Alex Casey runs through James Griffin’s extensive television biography with the man himself, gauging his first response on everything from The Strip to Bro Town.
A few weeks ago I had a sit-down interview with James Griffin for our My Life in TV series. It’s a tall task to get through his entire biography in one sitting, so I took him through some word association with TV shows that he has been involved in.
Here are his quick-fire responses to every job he’s had outside of Outrageous Fortune and Westside (you can click here for the juice on those):
I wrote three episodes and it was good fun, I like fantasy stuff
I wrote one episode and then they completely changed the story and asked me to rewrite the episode for free. I walked away.
After City Life it was reported to me that the TVNZ said “James Griffin would never write for television again” He’s gone, and I’m still here.
This was based on my play, it was a tiny production with me and a friend. We got a cast that we loved, it was so fun but we got shafted by TVNZ. It’s still sitting there in my psyche, maybe one day it will come out again.
This is probably one of my favourite shows I’ve been involved it. I still get people coming up to me asking if we can make more. It’s sold well overseas, I’ve got the rough cut Russian version of it which is hilarious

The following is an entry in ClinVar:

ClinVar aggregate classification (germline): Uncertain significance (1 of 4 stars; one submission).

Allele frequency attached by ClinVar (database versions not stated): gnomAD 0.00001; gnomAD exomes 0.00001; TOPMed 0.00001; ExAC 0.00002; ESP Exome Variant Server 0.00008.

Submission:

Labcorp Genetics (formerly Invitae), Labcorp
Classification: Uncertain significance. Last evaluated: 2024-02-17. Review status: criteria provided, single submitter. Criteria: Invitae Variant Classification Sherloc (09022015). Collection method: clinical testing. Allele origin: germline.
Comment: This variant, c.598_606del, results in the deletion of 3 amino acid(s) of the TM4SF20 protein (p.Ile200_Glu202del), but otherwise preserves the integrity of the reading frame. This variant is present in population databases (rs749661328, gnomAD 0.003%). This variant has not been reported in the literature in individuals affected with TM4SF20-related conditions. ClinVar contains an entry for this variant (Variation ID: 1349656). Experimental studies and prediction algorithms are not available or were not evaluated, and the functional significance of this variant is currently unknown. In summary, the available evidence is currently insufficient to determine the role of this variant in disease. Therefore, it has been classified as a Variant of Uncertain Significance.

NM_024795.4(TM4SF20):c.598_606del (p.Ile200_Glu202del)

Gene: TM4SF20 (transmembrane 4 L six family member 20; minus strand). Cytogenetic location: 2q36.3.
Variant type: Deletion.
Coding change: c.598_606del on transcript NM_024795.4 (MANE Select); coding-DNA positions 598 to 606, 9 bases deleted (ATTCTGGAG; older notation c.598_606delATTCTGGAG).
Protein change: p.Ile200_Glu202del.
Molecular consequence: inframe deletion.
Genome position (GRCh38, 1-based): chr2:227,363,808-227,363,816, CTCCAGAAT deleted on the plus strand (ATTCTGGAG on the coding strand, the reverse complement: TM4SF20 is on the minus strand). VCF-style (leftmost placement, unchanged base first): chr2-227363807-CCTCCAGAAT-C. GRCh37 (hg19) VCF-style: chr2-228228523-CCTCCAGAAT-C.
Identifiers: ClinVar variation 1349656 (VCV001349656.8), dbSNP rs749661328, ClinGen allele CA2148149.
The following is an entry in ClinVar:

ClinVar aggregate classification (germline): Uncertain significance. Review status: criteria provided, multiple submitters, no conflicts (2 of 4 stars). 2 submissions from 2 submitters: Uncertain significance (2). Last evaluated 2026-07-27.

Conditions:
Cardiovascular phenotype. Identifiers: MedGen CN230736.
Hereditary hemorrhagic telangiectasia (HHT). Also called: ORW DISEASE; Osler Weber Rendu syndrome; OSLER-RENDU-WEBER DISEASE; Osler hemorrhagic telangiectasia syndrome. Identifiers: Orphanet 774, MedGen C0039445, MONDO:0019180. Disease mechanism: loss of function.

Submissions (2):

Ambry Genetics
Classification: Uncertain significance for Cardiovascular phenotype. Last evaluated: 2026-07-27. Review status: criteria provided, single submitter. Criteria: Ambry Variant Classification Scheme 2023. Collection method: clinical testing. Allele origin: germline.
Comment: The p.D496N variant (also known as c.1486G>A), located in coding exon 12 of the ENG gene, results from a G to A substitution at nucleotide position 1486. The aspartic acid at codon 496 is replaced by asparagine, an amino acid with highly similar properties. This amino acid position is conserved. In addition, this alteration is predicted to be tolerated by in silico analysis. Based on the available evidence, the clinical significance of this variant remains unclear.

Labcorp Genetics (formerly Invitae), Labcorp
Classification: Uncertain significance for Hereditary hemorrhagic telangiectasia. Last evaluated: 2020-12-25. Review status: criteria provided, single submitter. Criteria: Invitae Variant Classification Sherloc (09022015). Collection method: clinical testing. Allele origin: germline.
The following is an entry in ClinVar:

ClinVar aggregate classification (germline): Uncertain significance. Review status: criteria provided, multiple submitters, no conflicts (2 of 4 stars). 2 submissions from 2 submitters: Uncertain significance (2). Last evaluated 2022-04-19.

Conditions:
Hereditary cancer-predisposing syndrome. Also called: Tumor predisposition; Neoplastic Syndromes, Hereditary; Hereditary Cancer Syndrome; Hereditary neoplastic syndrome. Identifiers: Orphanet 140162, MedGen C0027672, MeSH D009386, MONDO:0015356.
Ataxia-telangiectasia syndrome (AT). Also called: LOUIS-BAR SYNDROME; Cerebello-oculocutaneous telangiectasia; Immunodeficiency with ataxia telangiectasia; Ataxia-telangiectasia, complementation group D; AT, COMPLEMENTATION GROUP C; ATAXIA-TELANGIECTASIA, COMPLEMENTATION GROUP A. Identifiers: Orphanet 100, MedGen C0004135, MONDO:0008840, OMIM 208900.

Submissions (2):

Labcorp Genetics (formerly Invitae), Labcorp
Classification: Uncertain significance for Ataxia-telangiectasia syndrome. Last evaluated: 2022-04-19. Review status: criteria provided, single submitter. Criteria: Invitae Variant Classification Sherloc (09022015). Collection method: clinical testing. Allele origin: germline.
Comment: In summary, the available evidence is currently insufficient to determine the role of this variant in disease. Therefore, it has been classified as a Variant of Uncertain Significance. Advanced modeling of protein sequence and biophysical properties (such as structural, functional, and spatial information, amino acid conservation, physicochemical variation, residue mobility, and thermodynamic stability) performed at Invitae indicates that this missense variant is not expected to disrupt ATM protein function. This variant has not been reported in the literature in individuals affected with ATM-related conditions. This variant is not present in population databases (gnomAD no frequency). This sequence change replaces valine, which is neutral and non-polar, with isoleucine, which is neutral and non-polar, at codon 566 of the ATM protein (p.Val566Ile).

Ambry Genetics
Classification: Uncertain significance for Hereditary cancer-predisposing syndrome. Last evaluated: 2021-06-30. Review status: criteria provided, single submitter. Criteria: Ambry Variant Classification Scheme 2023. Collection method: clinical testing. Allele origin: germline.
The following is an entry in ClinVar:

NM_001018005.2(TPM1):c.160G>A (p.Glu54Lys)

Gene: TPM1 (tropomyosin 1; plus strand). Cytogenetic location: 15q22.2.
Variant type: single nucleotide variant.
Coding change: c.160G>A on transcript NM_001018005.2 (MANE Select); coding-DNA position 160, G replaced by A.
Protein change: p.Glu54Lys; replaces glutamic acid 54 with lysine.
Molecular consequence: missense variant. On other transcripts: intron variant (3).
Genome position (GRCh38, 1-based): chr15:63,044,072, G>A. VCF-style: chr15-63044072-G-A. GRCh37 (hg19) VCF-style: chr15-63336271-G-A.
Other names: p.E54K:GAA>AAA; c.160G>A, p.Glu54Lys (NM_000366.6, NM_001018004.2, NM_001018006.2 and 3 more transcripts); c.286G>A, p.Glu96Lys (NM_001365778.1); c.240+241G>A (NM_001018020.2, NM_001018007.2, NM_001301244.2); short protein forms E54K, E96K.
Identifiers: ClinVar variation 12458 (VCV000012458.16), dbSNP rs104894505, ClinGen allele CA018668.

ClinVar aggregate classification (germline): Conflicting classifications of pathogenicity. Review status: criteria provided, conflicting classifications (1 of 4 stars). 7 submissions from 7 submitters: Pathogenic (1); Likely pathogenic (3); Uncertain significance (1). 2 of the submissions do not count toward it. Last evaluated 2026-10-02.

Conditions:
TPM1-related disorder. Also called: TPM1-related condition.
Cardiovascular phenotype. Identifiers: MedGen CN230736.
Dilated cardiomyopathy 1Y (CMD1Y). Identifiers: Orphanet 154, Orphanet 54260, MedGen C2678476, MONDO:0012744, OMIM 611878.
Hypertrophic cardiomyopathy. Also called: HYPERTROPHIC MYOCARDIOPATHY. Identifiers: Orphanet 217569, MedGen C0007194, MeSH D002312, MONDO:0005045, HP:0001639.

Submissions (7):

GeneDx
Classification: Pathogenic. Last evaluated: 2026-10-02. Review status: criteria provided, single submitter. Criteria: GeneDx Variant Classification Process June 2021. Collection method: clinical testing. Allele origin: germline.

The Blue Rose?
That was a difficult one for me. I had to walk away from it halfway through because my mother wasn’t well. It’s a shame we didn’t more because I think Antonia and Siobhan are two of the funniest actresses around.
Wrote one episode. I remember a very awkward meeting with them. My episode involved a Samoan family and TVNZ came back and asked if i could change the family to a palagi family because there were enough Samoans on the show already. It was very uncomfortable.
Did I? I’m told I wrote a few episodes of this show but I don’t remember it.
I had a fancy fake title like Executive Script Producer, which basically meant that I was the go-between between TV3 and the Bro Town boys. I’d go to TV3 and say “nah it’s cool, they’re doing it”, and then I’d go to the boys and say “come on, write, write”.
This is in the three favourite shows I ever did. Loved the cast, loved the concept, I just think that it deserved a lot better reception that it got. It got buried at 10pm.
I wrote one episode as a guest writer, and tragically won a script award for it. I was rather embarrassed about that.
The Brokenwood Mysteries?
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I really liked writing that guest episode. It was telefeature length so I ended up with all these charts and lists to count the red herrings and real clues. It was an intellectual exercise.
The finale of Westside ends tonight at 8.30pm on TV3, click here to read Alex Casey’s time warp visit to the set
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